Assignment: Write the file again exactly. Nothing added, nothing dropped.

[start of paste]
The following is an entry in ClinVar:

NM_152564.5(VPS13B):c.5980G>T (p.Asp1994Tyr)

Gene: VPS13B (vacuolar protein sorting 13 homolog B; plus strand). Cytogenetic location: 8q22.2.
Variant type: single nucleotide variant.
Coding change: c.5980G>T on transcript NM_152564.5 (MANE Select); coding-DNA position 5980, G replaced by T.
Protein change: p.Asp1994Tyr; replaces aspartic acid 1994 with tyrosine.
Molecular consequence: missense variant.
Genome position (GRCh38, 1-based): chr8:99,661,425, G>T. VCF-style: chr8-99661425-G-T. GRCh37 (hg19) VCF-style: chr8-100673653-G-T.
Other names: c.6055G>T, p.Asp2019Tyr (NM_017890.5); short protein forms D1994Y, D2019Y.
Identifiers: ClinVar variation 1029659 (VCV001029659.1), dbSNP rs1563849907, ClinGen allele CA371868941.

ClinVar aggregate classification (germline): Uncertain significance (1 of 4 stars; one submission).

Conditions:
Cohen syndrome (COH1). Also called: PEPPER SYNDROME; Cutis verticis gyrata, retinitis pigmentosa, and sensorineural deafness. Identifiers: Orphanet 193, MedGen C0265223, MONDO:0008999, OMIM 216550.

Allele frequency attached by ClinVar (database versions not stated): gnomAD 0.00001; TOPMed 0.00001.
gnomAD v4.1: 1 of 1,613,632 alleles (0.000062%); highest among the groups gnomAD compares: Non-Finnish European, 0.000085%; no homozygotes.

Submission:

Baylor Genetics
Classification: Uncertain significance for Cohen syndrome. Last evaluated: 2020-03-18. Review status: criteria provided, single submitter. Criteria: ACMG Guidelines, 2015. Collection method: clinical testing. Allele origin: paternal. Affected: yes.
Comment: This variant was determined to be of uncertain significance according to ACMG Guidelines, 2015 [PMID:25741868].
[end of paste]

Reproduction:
The following is an entry in ClinVar:

NM_152564.5(VPS13B):c.5980G>T (p.Asp1994Tyr)

Gene: VPS13B (vacuolar protein sorting 13 homolog B; plus strand). Cytogenetic location: 8q22.2.
Variant type: single nucleotide variant.
Coding change: c.5980G>T on transcript NM_152564.5 (MANE Select); coding-DNA position 5980, G replaced by T.
Protein change: p.Asp1994Tyr; replaces aspartic acid 1994 with tyrosine.
Molecular consequence: missense variant.
Genome position (GRCh38, 1-based): chr8:99,661,425, G>T. VCF-style: chr8-99661425-G-T. GRCh37 (hg19) VCF-style: chr8-100673653-G-T.
Other names: c.6055G>T, p.Asp2019Tyr (NM_017890.5); short protein forms D1994Y, D2019Y.
Identifiers: ClinVar variation 1029659 (VCV001029659.1), dbSNP rs1563849907, ClinGen allele CA371868941.

ClinVar aggregate classification (germline): Uncertain significance (1 of 4 stars; one submission).

Conditions:
Cohen syndrome (COH1). Also called: PEPPER SYNDROME; Cutis verticis gyrata, retinitis pigmentosa, and sensorineural deafness. Identifiers: Orphanet 193, MedGen C0265223, MONDO:0008999, OMIM 216550.

Allele frequency attached by ClinVar (database versions not stated): gnomAD 0.00001; TOPMed 0.00001.
gnomAD v4.1: 1 of 1,613,632 alleles (0.000062%); highest among the groups gnomAD compares: Non-Finnish European, 0.000085%; no homozygotes.

Submission:

Baylor Genetics
Classification: Uncertain significance for Cohen syndrome. Last evaluated: 2020-03-18. Review status: criteria provided, single submitter. Criteria: ACMG Guidelines, 2015. Collection method: clinical testing. Allele origin: paternal. Affected: yes.
Comment: This variant was determined to be of uncertain significance according to ACMG Guidelines, 2015 [PMID:25741868].